Aesthetics is how game comes across to player through player’s senses. Aesthetics is important as it directly affects emotions and feelings of player. Technology must make it possible for players to immerse when game has certain look and tone. Game mechanics has to make it possible for player to act in game world that matches the aesthetics. Story should be written in such a way that aesthetics emergences through it.
Technology is any materials and interactions that make game possible. In essence, it is the basis that allows game mechanics, story and aesthetics flourish.
Tony Manninen: Pelisuunnittelijan käsikirja – Ideasta eteenpäin
Tony Manninen has background in video games and his work is really intended for video game designers. He sees game design having three directions game can be approached from. They are basic mechanisms, story and writing and finally interactivity. These directions are used by designer to create a basis for her game.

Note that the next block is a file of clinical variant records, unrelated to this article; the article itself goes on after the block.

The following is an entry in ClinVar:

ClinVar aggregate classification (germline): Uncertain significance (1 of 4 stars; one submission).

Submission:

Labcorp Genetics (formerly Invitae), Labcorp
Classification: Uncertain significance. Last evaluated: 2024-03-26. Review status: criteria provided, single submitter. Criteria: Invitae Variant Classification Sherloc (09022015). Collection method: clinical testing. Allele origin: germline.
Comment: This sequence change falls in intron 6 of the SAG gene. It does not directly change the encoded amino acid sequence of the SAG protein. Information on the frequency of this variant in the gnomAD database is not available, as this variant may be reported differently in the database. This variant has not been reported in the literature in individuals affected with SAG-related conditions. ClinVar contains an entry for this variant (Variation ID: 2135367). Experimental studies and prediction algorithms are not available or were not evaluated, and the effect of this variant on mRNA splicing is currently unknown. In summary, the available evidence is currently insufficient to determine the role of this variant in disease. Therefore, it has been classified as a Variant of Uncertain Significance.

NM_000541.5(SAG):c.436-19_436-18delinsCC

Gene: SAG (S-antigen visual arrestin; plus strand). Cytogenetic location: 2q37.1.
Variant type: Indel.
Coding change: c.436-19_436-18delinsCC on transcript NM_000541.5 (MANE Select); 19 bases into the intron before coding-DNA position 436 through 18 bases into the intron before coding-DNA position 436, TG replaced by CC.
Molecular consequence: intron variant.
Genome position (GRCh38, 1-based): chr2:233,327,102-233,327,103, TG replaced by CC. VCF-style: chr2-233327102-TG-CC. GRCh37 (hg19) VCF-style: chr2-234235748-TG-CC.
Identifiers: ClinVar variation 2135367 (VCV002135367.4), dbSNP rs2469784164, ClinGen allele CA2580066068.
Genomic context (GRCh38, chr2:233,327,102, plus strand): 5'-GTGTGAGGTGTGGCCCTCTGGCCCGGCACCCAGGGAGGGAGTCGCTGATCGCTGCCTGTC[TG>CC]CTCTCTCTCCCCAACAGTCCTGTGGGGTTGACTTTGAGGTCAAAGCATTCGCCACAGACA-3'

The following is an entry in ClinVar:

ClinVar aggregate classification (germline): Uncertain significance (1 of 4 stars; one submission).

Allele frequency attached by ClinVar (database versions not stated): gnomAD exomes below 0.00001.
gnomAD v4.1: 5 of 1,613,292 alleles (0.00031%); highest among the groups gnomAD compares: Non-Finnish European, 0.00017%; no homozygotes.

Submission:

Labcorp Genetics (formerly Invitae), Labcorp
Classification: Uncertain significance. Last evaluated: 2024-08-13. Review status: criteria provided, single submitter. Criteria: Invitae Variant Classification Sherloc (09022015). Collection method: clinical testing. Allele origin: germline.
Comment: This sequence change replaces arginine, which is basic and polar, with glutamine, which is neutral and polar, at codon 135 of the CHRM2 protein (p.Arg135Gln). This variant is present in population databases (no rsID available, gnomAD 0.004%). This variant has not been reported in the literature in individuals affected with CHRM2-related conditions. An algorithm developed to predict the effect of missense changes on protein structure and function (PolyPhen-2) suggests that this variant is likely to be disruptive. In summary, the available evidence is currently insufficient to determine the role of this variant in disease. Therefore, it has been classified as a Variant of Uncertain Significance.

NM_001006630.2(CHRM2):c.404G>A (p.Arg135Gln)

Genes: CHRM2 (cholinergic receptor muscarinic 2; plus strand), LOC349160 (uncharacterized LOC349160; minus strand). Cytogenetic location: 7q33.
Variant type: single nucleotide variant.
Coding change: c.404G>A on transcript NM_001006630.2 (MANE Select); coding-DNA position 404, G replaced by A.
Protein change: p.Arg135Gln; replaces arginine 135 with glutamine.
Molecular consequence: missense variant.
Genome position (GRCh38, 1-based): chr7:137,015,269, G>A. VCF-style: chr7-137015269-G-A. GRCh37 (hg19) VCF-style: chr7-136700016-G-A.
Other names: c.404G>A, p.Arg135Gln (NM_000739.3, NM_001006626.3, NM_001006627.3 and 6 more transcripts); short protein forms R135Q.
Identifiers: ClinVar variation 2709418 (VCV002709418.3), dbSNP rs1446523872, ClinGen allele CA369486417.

Basic algorithms describe game’s main game loop and sets the goals what player is supposed to do. This is essentially same as Jesse Schell’s Game Mechanics and Technology.
Story and writing sets the game story but Manninen adds there also graphics and sound. This is very much same concept as Jesse Schell’s Aesthetics.
Interactivity is how game’s player and game itself interact and builds on ways the player can do things with the game. This builds from the game loop and it deals with what strategies and activities player can do with the basic algorithms. These issues are effectively game strategies that player can device based on possibilities that basic algorithms give to her. This is also known as gameplay.
Tony Manninen also describes viewpoints of game design that are effectively same concept as Jesse Schell’s game elements. Manninen sets these viewpoints as game architecture, game content, game functionality and game aesthetics.
Game architecture is the game’s selected technology and game mechanics chosen for the game. This means that game rules are most important part of game design.